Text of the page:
• A cause can’t be inferred because only current health and exposure are being studied

  • Not good for conditions that are long-term


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Epidemiology in Action problem and its risk factors. These studies also COMPARE groups of people in terms of changes in health conditions over time, place, and exposure to risk factors.

36

Student Assignment:

Your worksheet provides descriptions of a number of studies. In groups of two or three, based on what you’ve learned about types of studies, classify each study according to type, discuss advantages and disadvantages of each, and describe a hypothetical study that could be done that would be suited to this study design.

Name

That

Study


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37 problem and its risk factors. These studies also COMPARE groups of people in terms of changes in health conditions over time, place, and exposure to risk factors.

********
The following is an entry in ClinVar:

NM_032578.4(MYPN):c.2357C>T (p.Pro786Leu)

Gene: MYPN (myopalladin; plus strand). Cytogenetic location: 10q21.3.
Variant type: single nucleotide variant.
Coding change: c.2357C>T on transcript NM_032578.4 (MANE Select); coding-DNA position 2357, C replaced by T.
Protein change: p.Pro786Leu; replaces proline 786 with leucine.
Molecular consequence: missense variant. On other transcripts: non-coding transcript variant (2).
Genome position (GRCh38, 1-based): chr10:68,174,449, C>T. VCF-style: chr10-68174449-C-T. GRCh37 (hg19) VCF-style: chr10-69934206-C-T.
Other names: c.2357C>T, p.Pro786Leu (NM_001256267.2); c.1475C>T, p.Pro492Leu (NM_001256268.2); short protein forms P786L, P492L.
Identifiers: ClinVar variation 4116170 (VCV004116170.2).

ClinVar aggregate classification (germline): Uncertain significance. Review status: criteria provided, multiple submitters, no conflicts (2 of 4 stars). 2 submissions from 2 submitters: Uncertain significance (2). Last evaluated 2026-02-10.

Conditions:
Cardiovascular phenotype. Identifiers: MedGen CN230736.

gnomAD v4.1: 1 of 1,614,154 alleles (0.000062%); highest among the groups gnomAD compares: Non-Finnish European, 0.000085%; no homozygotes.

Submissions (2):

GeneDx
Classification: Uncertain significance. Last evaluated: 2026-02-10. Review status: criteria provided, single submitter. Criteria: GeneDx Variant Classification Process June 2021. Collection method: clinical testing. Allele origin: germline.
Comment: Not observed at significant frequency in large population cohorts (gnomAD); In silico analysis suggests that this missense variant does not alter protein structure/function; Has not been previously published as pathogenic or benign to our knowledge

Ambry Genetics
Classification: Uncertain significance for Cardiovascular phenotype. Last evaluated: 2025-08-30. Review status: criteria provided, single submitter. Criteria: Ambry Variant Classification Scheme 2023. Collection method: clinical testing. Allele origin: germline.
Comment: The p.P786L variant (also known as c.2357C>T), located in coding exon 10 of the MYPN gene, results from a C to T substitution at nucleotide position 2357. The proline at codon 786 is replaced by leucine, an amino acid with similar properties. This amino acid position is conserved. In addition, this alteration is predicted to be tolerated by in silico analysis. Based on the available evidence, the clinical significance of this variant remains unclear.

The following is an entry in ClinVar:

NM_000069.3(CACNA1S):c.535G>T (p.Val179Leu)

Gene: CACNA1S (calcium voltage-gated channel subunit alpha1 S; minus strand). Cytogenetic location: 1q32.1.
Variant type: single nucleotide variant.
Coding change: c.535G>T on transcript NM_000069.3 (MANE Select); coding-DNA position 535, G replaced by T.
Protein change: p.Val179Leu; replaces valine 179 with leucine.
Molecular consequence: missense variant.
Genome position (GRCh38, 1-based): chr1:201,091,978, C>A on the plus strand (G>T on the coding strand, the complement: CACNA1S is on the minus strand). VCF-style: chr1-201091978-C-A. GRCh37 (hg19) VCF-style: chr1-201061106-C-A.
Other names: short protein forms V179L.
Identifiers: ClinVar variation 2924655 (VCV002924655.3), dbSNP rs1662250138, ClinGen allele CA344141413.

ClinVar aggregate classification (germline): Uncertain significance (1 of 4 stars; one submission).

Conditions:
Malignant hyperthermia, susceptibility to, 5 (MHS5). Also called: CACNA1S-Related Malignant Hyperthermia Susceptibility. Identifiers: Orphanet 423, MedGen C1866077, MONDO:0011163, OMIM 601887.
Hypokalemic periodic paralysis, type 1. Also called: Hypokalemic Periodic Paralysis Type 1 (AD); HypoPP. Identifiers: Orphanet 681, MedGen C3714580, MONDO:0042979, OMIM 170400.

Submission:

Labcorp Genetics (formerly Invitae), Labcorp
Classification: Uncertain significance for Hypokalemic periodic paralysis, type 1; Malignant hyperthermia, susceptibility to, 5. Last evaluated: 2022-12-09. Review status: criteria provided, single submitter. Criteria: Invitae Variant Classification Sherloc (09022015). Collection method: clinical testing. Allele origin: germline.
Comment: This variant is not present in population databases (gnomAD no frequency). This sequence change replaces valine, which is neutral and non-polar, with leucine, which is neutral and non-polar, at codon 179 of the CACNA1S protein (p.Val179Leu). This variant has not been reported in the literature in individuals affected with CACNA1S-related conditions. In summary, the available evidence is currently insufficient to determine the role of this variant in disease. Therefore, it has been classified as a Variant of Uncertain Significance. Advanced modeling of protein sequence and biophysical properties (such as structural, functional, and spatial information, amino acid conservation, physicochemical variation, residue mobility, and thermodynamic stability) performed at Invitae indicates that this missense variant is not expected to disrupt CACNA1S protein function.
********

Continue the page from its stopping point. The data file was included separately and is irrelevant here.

FOR EXAMPLE:

Name

That

Study

CDC/Dr. Demetri Vacalis 1999 line graph

  • Decide if this study can be best categorized as EXPERIMENTAL, DESCRIPTIVE, COHORT, CASE-CONTROL, CROSS-SECTIONAL, or a combination.

  • Defend your choice with two reasons.

  • How is this design an ADVANTAGE/DISADVANTAGE in a study of THIS population?

  • What would be a hypothetical study you could do on a population, that would be suited to this type of study design? Explain WHY this design would be best for this type of study.


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38 problem and its risk factors. These studies also COMPARE groups of people in terms of changes in health conditions over time, place, and exposure to risk factors.

Link/Source:NCADI: The National Treatment Improvement Evaluation Study (NTIES) - Changes in Physical & Mental Health

Another EXAMPLE:

Name

That

Study

  • Decide if this study can be best categorized as EXPERIMENTAL, DESCRIPTIVE, COHORT, CASE-CONTROL, CROSS-SECTIONAL, or a combination.

  • Defend your choice with two reasons.

  • How is this design an ADVANTAGE/DISADVANTAGE in a study of THIS population?

  • What would be a hypothetical study you could do on a population, that would be suited to this type of study design? Explain WHY this design would be best for this type of study.